‘Little or no progress’ in Malta’s media landscape, issues to ‘urgently address’

The Maltese media landscape’s lack of publicly accessible data dominated the Centre for Media Pluralism and Media Freedom’s country-specific report on Malta, with the country’s media political independence and market plurality labelled as high risk in the report by the European University Institute published on Friday.

The report concluded that Malta must “urgently address a number of issues that have remained unresolved”, with “little or no progress registered in the past 12 months”.

The report placed Malta’s media landscape at an overall medium risk but noted that over half of the individual indicators making up the four main categories in review “point to high or very high-risk levels”.

This year’s assessment largely followed in the steps of last year’s report, highlighting concerns in three of the four areas reviewed, namely political independence, market plurality, and social inclusiveness.

Malta’s media political independence scored a high-risk 83%, a four percentage point increase over last year’s score, which itself was a seven per cent leap from the previous year, indicating a worsening of conditions, particularly in the sub-category pertaining to media coverage and elections, given the lack of guaranteed impartiality within the “state-controlled” public broadcaster’s coverage.

While Malta’s fundamental protection for the journalistic profession was perceived as low risk at 31% given Malta’s constitutional enshrinement of freedom of expression and the strengthening of the journalistic profession brought about by the publication of the Daphne Caruana Galizia public inquiry through the legitimisation of issues that journalists face, despite the draft media reform bill presented by the government in response being “far from adequate or acceptable”.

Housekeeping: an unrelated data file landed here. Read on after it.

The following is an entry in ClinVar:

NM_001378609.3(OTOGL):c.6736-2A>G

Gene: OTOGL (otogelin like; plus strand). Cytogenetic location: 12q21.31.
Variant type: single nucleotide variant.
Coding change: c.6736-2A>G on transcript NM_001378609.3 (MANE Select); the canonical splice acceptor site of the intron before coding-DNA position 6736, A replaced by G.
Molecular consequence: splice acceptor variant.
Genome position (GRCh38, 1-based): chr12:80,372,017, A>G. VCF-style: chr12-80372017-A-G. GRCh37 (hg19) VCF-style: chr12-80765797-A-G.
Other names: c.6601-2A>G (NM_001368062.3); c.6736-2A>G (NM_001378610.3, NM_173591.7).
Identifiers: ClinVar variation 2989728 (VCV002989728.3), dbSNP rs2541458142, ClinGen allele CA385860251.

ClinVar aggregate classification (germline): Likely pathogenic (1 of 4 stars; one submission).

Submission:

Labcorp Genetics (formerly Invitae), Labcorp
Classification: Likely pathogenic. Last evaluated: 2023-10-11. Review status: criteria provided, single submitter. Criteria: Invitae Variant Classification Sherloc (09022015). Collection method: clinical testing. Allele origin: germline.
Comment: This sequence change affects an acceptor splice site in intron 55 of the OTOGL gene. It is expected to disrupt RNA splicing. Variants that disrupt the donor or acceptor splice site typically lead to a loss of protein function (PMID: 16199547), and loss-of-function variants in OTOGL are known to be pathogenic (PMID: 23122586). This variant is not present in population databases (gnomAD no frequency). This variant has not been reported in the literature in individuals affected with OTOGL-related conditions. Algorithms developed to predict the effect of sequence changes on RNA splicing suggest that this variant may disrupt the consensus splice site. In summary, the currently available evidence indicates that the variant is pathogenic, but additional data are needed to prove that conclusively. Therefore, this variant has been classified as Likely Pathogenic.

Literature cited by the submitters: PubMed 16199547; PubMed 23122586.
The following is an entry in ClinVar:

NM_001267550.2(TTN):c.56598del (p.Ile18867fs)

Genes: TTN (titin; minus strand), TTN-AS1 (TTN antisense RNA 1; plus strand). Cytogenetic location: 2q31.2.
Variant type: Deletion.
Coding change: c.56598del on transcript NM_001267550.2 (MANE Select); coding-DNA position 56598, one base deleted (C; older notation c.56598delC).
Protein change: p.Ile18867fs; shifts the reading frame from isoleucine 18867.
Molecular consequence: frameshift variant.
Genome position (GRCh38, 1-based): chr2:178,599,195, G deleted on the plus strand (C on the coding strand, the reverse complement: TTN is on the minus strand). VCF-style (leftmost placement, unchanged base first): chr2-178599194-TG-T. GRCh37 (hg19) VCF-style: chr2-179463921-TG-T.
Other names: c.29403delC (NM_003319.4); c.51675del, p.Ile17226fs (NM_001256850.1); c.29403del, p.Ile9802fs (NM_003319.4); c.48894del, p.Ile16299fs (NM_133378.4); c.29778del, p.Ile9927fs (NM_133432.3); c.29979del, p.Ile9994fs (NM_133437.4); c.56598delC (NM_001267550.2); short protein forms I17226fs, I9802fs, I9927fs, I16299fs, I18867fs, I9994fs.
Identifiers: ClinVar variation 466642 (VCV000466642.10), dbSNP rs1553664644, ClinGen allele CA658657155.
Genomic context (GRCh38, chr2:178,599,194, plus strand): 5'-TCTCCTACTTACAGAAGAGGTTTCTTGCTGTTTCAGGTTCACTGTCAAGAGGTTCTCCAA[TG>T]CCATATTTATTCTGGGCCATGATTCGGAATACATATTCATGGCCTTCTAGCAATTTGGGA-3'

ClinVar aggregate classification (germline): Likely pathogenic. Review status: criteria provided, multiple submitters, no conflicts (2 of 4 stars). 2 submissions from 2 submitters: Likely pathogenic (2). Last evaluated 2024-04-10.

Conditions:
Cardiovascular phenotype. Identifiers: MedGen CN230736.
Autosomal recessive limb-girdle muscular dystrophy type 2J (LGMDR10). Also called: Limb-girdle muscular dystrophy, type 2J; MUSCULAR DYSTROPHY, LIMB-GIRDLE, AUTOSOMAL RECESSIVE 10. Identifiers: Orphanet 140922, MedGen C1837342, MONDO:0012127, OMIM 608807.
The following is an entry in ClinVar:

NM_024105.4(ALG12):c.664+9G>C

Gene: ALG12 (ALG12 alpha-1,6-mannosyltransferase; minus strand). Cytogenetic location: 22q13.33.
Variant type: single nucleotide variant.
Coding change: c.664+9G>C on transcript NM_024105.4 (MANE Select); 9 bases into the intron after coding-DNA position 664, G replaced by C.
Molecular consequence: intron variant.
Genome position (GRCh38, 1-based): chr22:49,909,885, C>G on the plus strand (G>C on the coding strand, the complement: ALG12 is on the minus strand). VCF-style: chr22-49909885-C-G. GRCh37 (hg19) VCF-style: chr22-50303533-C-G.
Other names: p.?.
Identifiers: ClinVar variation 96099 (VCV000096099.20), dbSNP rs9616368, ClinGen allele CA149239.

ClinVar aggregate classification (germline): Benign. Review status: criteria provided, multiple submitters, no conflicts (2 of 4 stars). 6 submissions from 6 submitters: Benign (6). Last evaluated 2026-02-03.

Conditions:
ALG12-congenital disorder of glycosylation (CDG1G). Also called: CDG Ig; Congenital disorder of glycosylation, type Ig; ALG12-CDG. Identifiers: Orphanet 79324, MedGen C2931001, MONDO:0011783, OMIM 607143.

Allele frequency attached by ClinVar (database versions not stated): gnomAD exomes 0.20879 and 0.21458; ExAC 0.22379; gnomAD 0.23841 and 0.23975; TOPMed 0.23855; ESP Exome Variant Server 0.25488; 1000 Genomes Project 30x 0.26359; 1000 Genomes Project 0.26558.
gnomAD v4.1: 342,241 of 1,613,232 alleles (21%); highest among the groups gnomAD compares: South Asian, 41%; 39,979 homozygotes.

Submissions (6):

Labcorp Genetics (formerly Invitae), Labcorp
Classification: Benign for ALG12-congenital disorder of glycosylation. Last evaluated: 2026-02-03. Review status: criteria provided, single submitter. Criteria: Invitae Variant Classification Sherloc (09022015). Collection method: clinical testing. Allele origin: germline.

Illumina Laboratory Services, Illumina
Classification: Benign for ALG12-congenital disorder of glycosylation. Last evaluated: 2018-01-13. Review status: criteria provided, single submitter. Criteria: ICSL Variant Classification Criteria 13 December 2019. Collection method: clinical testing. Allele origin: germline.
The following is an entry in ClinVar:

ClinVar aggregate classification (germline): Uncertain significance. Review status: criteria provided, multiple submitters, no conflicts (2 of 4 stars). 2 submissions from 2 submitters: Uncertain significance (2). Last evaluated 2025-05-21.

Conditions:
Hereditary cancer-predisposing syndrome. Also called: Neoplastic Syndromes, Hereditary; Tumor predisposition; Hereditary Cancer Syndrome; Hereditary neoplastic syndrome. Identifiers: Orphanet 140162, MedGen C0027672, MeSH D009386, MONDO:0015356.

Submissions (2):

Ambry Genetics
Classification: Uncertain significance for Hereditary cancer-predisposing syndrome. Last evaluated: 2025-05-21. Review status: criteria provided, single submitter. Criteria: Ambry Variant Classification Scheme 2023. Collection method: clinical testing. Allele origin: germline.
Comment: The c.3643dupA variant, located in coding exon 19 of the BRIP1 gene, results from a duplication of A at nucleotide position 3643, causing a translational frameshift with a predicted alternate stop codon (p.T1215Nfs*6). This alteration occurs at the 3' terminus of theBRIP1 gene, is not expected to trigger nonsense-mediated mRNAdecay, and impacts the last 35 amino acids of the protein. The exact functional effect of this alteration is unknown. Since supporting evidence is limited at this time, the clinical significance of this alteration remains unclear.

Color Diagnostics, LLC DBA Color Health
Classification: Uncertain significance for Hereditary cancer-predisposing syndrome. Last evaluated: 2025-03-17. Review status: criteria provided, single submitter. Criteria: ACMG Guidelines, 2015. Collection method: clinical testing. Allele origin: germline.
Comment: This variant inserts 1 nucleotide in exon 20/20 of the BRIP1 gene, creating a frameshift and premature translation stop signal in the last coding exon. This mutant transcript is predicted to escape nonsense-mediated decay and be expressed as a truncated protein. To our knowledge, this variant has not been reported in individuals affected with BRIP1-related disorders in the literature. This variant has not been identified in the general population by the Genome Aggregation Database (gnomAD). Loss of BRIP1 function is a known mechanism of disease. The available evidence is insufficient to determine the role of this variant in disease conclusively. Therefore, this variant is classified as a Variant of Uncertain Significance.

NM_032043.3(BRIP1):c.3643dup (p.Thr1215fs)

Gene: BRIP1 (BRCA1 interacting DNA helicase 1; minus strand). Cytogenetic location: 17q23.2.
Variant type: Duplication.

The report also noted issues with the government-appointed committee of media experts and freedom of information, particularly noting The Shift’s prolonged legal battle fending off SLAPP lawsuits in relation to 40 freedom of information requests.

Malta’s media market plurality is also perceived as being at high risk, with the report making particular emphasis on the intense media concentration, particularly within the broadcasting segment, with government-controlled or party media dominating the market through PBS, ONE, and NET.

Once again, the report highlights The Shift’s end-of-year revenue transparency as an outlying good practice in a media landscape otherwise rife with indirect and direct pressures through party, government or business funding.

The country report for the Media Pluralism Monitor was compiled and written in collaboration with academic Louiselle Vassallo from the Faculty of Media and Knowledge Sciences, and reviewed by a group of national experts in the field.

You can view the full report here.

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